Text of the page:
Four Things an Effective Leader Does to Create a Safe Learning Environment

There is a great story of a up and coming executive in a company who made a critical judgement in assessing the marketplace and lost the company over $10 million. This was a large company, so it did not threaten its survival, but it was a significant error and loss. When he met with the CEO of the company to discuss the issue, he fully expected to be fired. When he offered to resign, the CEO, brushed him off, “I’ve just invested $10 million dollars in you and I have no intention of throwing that away. We have to learn all can from this, rocover what we’ve lost and continue to improve.”

This man later became the CEO. The value of errors and learning from them is a difficult cultural norm to bring in a company, municipality or any organization. Yet, this is one of the most important issues to tackle to make your organization a safe place for thinking and learning.

There are four areas to address when considering this.

The first is Structure.
Agreed upon rules that specify how the team, committee or organization is to behave is the first issue to tackle. This could involve the boundaries and scope of the project or commitee as well as its mission and what success is and is not. How decisions are evaluated, discussed and finally determined are also important. The process, in may ways is as important as the result.

The second requirement is Nurturing.
Nurturing can be seen as a weak or soft and emotional process or point of view. What it really means is working through and with others, helping them solve problems without pre-empting their own work. So instead of doing their thinking for them, a nurtuintg or open enironment creates the opportunities for people to address real issues and bring them to the to the table with their own ideas and ownership of them. “Nurturing others is about guiding others to solve their own problems not coming up with the ‘right’ solutions for them.”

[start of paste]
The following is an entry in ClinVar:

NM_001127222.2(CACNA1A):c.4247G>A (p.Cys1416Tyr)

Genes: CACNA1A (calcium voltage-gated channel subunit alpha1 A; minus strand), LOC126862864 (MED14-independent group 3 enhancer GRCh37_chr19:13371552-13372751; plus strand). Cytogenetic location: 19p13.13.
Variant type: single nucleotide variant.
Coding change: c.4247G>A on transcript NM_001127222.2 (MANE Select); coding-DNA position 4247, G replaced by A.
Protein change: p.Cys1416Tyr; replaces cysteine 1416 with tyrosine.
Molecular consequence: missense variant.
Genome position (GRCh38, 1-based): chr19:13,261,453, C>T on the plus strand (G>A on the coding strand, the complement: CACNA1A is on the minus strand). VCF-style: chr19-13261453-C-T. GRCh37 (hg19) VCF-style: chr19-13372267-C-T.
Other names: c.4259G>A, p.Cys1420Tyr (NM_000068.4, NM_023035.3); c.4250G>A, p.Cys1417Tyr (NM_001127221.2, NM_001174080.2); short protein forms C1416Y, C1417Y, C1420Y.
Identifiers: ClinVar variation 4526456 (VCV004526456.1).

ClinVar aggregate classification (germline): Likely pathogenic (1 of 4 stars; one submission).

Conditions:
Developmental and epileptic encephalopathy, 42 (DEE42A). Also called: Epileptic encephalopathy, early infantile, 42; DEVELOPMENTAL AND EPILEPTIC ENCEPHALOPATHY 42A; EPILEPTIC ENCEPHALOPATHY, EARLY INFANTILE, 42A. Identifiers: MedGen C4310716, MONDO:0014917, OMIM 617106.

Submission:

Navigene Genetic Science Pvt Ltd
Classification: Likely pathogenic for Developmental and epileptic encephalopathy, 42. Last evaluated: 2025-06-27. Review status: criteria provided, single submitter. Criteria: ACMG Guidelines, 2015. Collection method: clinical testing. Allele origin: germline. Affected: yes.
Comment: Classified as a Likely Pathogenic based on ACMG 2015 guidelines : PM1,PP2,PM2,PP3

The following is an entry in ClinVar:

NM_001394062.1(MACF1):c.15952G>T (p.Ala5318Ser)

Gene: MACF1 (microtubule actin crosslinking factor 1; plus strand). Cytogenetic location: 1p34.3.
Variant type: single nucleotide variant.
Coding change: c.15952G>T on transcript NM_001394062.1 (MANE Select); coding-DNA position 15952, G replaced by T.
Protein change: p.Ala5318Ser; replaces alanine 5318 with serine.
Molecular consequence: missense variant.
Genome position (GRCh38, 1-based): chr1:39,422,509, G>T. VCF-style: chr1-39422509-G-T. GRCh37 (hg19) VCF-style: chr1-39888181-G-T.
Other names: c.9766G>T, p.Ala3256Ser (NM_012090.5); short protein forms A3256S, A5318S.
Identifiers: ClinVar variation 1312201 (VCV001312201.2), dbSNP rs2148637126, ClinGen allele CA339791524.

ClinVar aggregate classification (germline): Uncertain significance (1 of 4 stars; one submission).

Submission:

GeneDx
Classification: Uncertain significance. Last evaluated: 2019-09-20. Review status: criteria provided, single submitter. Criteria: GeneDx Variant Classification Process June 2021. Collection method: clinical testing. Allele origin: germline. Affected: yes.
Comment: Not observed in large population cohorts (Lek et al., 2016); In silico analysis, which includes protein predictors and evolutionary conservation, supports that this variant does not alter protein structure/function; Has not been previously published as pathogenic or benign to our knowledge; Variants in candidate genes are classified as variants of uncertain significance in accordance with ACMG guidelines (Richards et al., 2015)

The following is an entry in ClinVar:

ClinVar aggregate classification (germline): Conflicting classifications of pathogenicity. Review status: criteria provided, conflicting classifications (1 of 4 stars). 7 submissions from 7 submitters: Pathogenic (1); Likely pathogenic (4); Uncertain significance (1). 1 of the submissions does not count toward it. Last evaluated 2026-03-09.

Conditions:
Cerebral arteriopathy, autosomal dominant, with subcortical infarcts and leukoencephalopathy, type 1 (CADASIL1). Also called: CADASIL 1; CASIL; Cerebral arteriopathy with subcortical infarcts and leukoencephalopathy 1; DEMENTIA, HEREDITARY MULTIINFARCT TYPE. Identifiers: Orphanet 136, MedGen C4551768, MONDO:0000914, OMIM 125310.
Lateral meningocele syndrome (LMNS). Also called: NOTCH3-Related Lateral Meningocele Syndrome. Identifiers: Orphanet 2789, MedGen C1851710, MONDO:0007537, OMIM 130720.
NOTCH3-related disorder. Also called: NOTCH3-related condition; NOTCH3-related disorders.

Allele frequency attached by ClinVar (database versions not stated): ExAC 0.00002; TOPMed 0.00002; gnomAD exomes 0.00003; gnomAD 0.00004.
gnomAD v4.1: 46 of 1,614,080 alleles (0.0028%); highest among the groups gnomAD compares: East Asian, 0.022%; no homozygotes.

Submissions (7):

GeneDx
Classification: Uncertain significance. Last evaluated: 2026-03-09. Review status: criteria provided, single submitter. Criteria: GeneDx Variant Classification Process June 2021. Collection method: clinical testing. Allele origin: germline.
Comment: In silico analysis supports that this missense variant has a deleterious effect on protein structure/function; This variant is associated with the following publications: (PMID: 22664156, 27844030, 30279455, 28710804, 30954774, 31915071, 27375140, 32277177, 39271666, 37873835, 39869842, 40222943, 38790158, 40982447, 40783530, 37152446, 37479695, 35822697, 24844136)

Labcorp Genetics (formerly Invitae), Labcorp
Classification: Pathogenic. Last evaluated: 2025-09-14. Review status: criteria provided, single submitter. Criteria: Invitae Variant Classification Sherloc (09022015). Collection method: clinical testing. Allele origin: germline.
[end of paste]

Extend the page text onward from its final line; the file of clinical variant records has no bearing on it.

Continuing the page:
The third requirement is defining the Minimum Critical Specification.
This insight is really, really valuable, so pay attention. Laying out the minimum critical specification of the job, task, committee or group has proven to bring about the most creative and effective solutions. This is basically telling people what they need to know, in broad terms to produce a desired goal or objective and let them figure out the details. People value the broad leadership, but chafe and shut down when they are told how to think and act about everything.

Problem-Solving Hats on all the Time.
When a safe learning environment exists, you create a problem solving machine where everyone is thinking about the issues and challenges your group faces, not internal politics, personality clashes or silo/departmet thinking.

In the end, you want everyone thinking all the time about how to solve real problems your group is facing. Creating a safe, learning environment can help you along this path.

Credits: Ten Steps to a Learning Organization by Peter Kline and Bernard Saunders


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